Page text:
Under natural or flash light, the automatic white balance system performs well on most occasions, but a few of our shots taken in very overcast conditions have a slight magenta cast.
Although edges can look a little bolder than they should when viewed at 100% on the screen, fine details look a little soft. However, at more sensible printing sizes, images look good.
Nikon is mainly aiming the J1 at relatively inexperienced photographers who haven't yet learned the complexities and stumbling blocks of light metering. These users will find that the multi-purpose Matrix metering mode performs very well, and the camera isn't easily fooled by very bright or dark areas in the scene.
Considering the size of the sensor, the Nikon J1 resolves a respectable level of detail. However, our resolution tests reveal that it can't record as much detail as some Micro Four Thirds cameras. As usual, more detail can be extracted from raw files than is present in the simultaneously recorded JPEGs.
Noise is pretty well controlled, but even images captured at the lowest sensitivity settings have a faint texture that is just visible when they are examined at 100% on the computer screen.
Pushing the sensitivity to ISO 800 introduces some mottled colouring in shadow areas, which becomes increasingly noticeable (at 100%) as the sensitivity is increased. The best high sensitivity images are created by tailoring to the noise reduction for each raw file using Capture NX2.
Interestingly, although Nikon tells us that the J1 applies chromatic aberration correction to JPEG images, when we opened some raw files in Capture NX2 we found that they showed less chromatic aberration than their JPEG counterparts. Turning off the software's chromatic aberration correction brought the two file types closer into line.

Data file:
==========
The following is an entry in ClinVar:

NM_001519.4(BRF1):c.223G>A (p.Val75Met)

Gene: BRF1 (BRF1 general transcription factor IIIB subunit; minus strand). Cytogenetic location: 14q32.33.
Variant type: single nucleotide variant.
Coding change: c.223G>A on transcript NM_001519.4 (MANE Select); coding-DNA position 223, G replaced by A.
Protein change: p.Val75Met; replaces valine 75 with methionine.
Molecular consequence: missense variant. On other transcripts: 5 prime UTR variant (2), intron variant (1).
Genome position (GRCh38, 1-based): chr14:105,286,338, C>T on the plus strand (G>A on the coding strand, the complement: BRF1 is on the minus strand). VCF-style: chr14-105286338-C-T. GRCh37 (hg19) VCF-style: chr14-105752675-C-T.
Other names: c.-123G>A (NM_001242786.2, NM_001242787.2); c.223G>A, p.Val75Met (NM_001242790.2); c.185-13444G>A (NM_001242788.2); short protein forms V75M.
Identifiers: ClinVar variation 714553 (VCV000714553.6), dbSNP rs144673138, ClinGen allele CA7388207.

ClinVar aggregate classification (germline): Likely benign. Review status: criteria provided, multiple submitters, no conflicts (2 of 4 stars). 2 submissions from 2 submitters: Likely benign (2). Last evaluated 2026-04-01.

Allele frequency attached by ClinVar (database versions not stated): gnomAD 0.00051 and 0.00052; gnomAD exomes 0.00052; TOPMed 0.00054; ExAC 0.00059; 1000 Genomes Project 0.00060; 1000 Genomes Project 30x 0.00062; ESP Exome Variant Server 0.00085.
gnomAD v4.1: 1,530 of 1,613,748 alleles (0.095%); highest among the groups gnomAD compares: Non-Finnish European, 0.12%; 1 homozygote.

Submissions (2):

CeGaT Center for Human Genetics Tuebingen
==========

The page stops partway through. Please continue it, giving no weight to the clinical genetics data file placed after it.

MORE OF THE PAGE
Nikon makes some bold claims for the J1's AF system, and in many situations it performs well, even managing to keep up with fast-moving subjects. Not surprisingly, though, it isn't infallible. In low light, the lens is prone to a brief spell of hunting. On many occasions this is just a quick back and forwards adjustment in focus, but it's noticeable, nevertheless.
When Auto Area AF mode is selected, the Nikon J1 usually does a good job of identifying the subject. But switching to Single Point AF mode and setting the point yourself brings extra confidence, especially in busy scenes. The Subject Tracking AF mode also performs well, but the mechanics of activating it means it's hard to achieve the initial lock-on with some moving subjects.
Image quality and resolution
As part of our image quality testing for the Nikon J1, we've shot our resolution chart.
If you view our crops of the resolution chart's central section at 100% (or Actual Pixels) you will see that, for example, at ISO 100 the Nikon J1 is capable of resolving up to around 18 (line widths per picture height x100) in its highest quality JPEG files.
Examining images of the chart taken at each sensitivity setting reveals the following resolution scores in line widths per picture height x100:
ISO 100, score: 18 (see full image)
ISO 200, score: 18 (see full image)
ISO 400, score: 18 (see full image)
ISO 800, score: 18 (see full image)
ISO 1600, score: 18 (see full image)
ISO 3200, score: 16 (see full image)
ISO 6400, score: 16 (see full image)
ISO 100, score: 22 (see full image)
ISO 200, score: 22 (see full image)
ISO 400, score: 20 (see full image)
ISO 800, score: 16 (see full image)
ISO 1600, score: 16 (see full image)
ISO 3200, score: 16 (see full image)
ISO 6400, score: 14 (see full image)
Noise and dynamic range
We shoot a specially designed chart in carefully controlled conditions and the resulting images are analysed using the DXO Analyzer software to give noise and dynamic range measurements at every sensitivity (ISO) setting.
Like the Nikon 1 V1, the Nikon J1 uses a smaller sensor than APS-C or Micro Four Thirds cameras. This means that the J1's 10.1 million effective photosites (pixels) are likely to be smaller, which could be a challenge for image quality.
JPEG signal to noise ratio
Our lab tests indicate that the J1 produces JPEG images that have a low signal to noise ratio in comparison with images from the Olympus PEN E-PL3 and Sony NEX-C3. They are closer to the JPEGs from the Pentax Q, but even this camera - which has a much smaller sensor than the J1 - has a better signal to noise ratio at higher sensitivity settings.